In another museum Robert, for no discernible reason, is brought upstairs to see the death mask of Dante. When they arrive it is discovered to be stolen. By now I barely even care what is happening, or why.

00:48:30 Weakened Impulse

That fluid-amnesia makes a return. In the security office they all watch the camera footage. Langdon has no memory of he, and an associate, having visited two days earlier and stealing the mask.

00:51:27 Script Graft

After slipping away from security they calmly leave the museum and Langdon states his partner in the video has gone into hiding. His partner has also left clues for him to solve. That’s great, because we don’t have enough of this symbolism hokum taking place already.

00:58:24 Script Graft

Back on the mystery ship executives watch a tape from Zobrist detailing the plague he wants released. They all look stern and speak with import — and still give no idea why they are so vital to this film. This only means they will be shown to be vital by film’s end.

01:00:08 Exploratory Story Incision

After being told Langdon has the vial, and is on the run, Simms next goes to a desk and opens a drawer filled with ornate knives. He declares he will be going to Florence himself. The film has finally managed to get me excited – we may finally learn who the hell these guys are!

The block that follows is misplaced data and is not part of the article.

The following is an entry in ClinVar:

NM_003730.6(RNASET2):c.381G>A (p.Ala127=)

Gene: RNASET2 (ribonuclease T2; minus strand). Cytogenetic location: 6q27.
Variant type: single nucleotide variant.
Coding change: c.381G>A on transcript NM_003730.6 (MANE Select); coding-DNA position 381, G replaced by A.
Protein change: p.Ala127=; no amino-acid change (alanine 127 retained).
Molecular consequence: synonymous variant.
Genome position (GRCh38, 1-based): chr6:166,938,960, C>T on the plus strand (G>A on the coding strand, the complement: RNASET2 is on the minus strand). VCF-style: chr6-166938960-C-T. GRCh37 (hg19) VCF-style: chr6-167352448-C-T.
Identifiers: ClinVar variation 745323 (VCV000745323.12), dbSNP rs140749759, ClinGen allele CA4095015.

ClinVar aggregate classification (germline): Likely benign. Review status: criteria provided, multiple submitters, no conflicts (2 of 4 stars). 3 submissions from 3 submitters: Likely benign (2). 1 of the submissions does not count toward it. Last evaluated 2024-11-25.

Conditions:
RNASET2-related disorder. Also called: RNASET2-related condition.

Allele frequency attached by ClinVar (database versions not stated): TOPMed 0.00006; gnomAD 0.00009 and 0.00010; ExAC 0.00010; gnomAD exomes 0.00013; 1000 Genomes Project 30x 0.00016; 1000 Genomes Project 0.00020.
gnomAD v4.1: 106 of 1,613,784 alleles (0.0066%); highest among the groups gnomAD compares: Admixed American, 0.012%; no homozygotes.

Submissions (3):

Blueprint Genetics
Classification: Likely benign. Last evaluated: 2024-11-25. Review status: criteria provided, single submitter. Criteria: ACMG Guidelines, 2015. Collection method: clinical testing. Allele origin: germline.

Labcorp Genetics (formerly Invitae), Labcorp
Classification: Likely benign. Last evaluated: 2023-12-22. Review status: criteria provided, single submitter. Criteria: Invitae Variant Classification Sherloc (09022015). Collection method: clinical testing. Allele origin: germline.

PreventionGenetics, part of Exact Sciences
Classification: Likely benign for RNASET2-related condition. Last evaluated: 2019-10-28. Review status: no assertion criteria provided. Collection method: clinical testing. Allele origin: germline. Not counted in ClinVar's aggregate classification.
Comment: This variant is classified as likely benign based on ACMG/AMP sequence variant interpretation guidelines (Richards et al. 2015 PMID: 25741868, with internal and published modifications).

01:04:28 Plot Stimulant

Langdon and Sienna break into a renovated church to find the Dante mask sunk in a baptismal dais. Of course more opaque clues were found inscribed. Then an WHO worker named Christoph enters the scene. They learn the next place to look for clues is Venice, as we look for reasons to care.

01:06:45 Irregular Plot Beat

The screenplay now decides to throw everything at the wall to see what sticks. They tell Christoph of Venice. He books them plane tickets to Geneva. Other WHO agents are shown rushing to a plane terminal to stop the plane. Simms arbitrarily shows up at the ticket counter while the trio is on a train. This all transpires inside of 45 seconds of screen time.

01:08:09 Continuity Failure

On the train Christoph draws up a scenario where, days earlier, the WHO had approached Langdon to help them decipher the images inside the Faraday Pointer. However, the only way to access the device was the bio-vial, set with Langdon’s thumbprint. (Ooops).

01:09:05 Plot Stimulant